Road hauliers were held liable for nearly £500,000 in excise duty after goods were stolen from a lorry at an English service station – JTI Polska Sp. Z.o.o. and others v Jakubowski and others  UKSC 19.
JTI Polska contracted with Jakubowski to carry 1,429 cartons of cigarettes by road from Poland to the UK. Whilst parked at a service station in England, thieves gained access to the consignment by cutting a hole in the vehicle and stole 289 cartons with a market value of £72,512.
Due to a suspension agreement in place, tobacco excise duty became payable when the consignment was released for commercial consumption or was deemed to have been so released. JTI Polska notified HMRC of the theft, who proceeded to levy an excise duty of £449,557 on the basis that they deemed the cigarettes to have entered into circulation within the UK following the theft.
JTI Polska claimed compensation from Jakubowski, the carrier, under article 23(4) of the Convention on the Contract for the International Carriage of Goods by Road 1956 (the “CMR”), which states:
“In addition, the carriage charges, Customs duties and other charges incurred in respect of the carriage of the goods shall be refunded in full in case of total loss and in proportion to the loss sustained in case of partial loss, but no further damages shall be payable.”
The High Court found in favour of JTI Polska by applying a wide interpretation of Article 23(4) of the CMR as adopted in the case of James Buchanan & Co. Ltd v Babco Forwarding & Shipping (UK) Ltd  AC 141 (“Buchanan“). Jakubowski appealed to the Supreme Court.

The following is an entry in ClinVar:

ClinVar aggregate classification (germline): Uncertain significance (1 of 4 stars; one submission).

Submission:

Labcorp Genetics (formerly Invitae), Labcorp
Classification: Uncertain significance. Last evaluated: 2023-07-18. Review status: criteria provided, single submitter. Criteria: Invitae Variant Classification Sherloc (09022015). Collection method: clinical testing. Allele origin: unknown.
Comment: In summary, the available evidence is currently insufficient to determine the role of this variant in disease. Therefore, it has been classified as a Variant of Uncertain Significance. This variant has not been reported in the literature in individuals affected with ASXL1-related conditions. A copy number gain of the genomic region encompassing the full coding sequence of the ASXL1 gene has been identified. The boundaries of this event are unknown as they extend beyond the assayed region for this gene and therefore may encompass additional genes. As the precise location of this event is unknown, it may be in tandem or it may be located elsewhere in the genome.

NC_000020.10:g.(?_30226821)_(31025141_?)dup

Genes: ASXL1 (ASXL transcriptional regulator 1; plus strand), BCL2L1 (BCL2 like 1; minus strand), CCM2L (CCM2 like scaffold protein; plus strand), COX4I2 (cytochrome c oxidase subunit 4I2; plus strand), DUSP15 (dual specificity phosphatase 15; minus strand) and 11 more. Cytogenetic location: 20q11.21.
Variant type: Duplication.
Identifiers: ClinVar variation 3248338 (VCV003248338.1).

Jakubowski argued (as a carrier) that the wide interpretation of Buchanan was wrong. Instead, Article 23(4) should be interpreted narrowly to only capture charges which would have been incurred had the carriage been performed without incident.
The Supreme Court refused to depart from the judgment in Buchanan. In deciding whether to depart from an earlier judgement, Knauer v Ministry of Justice  UKSC 9 was precedent that merely persuading the Court that a decision was wrong was insufficient. The party needed to demonstrate the decision was untenable and that it was appropriate for the Court to depart from it. This was the case notwithstanding that the decision in Buchanan had not been followed in other member states who had adopted the CMR.
The Court did not consider the broad interpretation in Buchanan untenable because:
- The judges at all levels of Buchanan favoured that interpretation save for a minority in the House of Lords;
- There was no consensus amongst other courts of the other signatories to the CMR as to which interpretation was correct;
- The wording of Article 23(4) was widely drawn. A narrow interpretation required importing words such as “if it had been properly performed“.
- Some of the criticisms were unjustified or overstated—for example, the need to avoid double insurance and the potential exposure to unforeseeable losses. In response, the Court recognised that parties to international road haulage contracts usually took out double insurance and that excise duty was a reasonably foreseeable liability.
The Court similarly found that it was not appropriate to depart from Buchanan as it had not been shown to work unsatisfactorily in the marketplace and had not produced manifestly unjust results. In the wider industry, contracting parties did not appear to be attempting to contract around the decision, raising concerns or asking for change.
The decision affirms that:
- Liability for stolen goods under the CMR rests with the road haulier/carrier. This may encourage haulage firms to examine their security measures when parking vehicles overnight; and
- The English Courts are reluctant to overturn previous decisions, notwithstanding that (a) there were “powerful arguments” to do so and (b) other member states had adopted a different approach.
- Road hauliers/carriers might consider varying their contracts to contract out of the impacts of Article 23(4) of the CMR.